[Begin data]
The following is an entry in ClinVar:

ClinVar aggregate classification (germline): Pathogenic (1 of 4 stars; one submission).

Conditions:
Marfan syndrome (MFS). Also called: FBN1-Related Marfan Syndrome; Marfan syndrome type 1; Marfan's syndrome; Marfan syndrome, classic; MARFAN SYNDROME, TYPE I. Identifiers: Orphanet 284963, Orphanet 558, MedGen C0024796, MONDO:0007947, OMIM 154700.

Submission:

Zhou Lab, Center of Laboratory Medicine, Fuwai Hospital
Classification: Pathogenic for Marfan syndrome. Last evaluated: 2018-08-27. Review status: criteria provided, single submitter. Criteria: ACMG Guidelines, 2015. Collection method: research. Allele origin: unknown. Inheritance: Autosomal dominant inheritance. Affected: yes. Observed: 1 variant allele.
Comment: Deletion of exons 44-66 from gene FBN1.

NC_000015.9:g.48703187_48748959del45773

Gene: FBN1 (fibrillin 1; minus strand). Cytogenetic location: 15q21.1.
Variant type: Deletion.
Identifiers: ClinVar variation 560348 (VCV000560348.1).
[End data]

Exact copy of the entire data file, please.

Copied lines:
The following is an entry in ClinVar:

ClinVar aggregate classification (germline): Pathogenic (1 of 4 stars; one submission).

Conditions:
Marfan syndrome (MFS). Also called: FBN1-Related Marfan Syndrome; Marfan syndrome type 1; Marfan's syndrome; Marfan syndrome, classic; MARFAN SYNDROME, TYPE I. Identifiers: Orphanet 284963, Orphanet 558, MedGen C0024796, MONDO:0007947, OMIM 154700.

Submission:

Zhou Lab, Center of Laboratory Medicine, Fuwai Hospital
Classification: Pathogenic for Marfan syndrome. Last evaluated: 2018-08-27. Review status: criteria provided, single submitter. Criteria: ACMG Guidelines, 2015. Collection method: research. Allele origin: unknown. Inheritance: Autosomal dominant inheritance. Affected: yes. Observed: 1 variant allele.
Comment: Deletion of exons 44-66 from gene FBN1.

NC_000015.9:g.48703187_48748959del45773

Gene: FBN1 (fibrillin 1; minus strand). Cytogenetic location: 15q21.1.
Variant type: Deletion.
Identifiers: ClinVar variation 560348 (VCV000560348.1).